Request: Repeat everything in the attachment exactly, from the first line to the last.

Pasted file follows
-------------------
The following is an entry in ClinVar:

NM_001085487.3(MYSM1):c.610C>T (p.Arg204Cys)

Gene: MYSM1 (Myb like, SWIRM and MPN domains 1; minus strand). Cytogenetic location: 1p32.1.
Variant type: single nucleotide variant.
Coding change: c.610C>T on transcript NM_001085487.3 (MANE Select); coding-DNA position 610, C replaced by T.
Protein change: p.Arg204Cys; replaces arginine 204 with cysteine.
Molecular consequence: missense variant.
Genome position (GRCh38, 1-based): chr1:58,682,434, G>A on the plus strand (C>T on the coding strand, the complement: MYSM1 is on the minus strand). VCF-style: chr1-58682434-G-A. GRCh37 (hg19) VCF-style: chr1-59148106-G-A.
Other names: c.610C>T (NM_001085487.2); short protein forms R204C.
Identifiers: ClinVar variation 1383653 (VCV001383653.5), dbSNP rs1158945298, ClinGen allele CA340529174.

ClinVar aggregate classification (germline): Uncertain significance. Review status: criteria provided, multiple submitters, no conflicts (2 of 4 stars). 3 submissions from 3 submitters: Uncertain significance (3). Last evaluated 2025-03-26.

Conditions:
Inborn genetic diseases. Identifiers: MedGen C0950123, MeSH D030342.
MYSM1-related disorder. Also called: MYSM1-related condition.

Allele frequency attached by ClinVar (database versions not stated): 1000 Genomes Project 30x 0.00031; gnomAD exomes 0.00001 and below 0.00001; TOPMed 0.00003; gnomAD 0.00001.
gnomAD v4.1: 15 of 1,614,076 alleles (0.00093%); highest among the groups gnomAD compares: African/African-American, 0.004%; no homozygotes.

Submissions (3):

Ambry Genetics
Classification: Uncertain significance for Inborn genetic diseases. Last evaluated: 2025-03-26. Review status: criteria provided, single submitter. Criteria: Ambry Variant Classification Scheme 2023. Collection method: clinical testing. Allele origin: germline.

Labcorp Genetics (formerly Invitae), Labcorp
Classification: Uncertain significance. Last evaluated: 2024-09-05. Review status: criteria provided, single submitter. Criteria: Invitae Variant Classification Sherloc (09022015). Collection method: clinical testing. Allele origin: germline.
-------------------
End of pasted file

The following is an entry in ClinVar:

NM_001085487.3(MYSM1):c.610C>T (p.Arg204Cys)

Gene: MYSM1 (Myb like, SWIRM and MPN domains 1; minus strand). Cytogenetic location: 1p32.1.
Variant type: single nucleotide variant.
Coding change: c.610C>T on transcript NM_001085487.3 (MANE Select); coding-DNA position 610, C replaced by T.
Protein change: p.Arg204Cys; replaces arginine 204 with cysteine.
Molecular consequence: missense variant.
Genome position (GRCh38, 1-based): chr1:58,682,434, G>A on the plus strand (C>T on the coding strand, the complement: MYSM1 is on the minus strand). VCF-style: chr1-58682434-G-A. GRCh37 (hg19) VCF-style: chr1-59148106-G-A.
Other names: c.610C>T (NM_001085487.2); short protein forms R204C.
Identifiers: ClinVar variation 1383653 (VCV001383653.5), dbSNP rs1158945298, ClinGen allele CA340529174.

ClinVar aggregate classification (germline): Uncertain significance. Review status: criteria provided, multiple submitters, no conflicts (2 of 4 stars). 3 submissions from 3 submitters: Uncertain significance (3). Last evaluated 2025-03-26.

Conditions:
Inborn genetic diseases. Identifiers: MedGen C0950123, MeSH D030342.
MYSM1-related disorder. Also called: MYSM1-related condition.

Allele frequency attached by ClinVar (database versions not stated): 1000 Genomes Project 30x 0.00031; gnomAD exomes 0.00001 and below 0.00001; TOPMed 0.00003; gnomAD 0.00001.
gnomAD v4.1: 15 of 1,614,076 alleles (0.00093%); highest among the groups gnomAD compares: African/African-American, 0.004%; no homozygotes.

Submissions (3):

Ambry Genetics
Classification: Uncertain significance for Inborn genetic diseases. Last evaluated: 2025-03-26. Review status: criteria provided, single submitter. Criteria: Ambry Variant Classification Scheme 2023. Collection method: clinical testing. Allele origin: germline.

Labcorp Genetics (formerly Invitae), Labcorp
Classification: Uncertain significance. Last evaluated: 2024-09-05. Review status: criteria provided, single submitter. Criteria: Invitae Variant Classification Sherloc (09022015). Collection method: clinical testing. Allele origin: germline.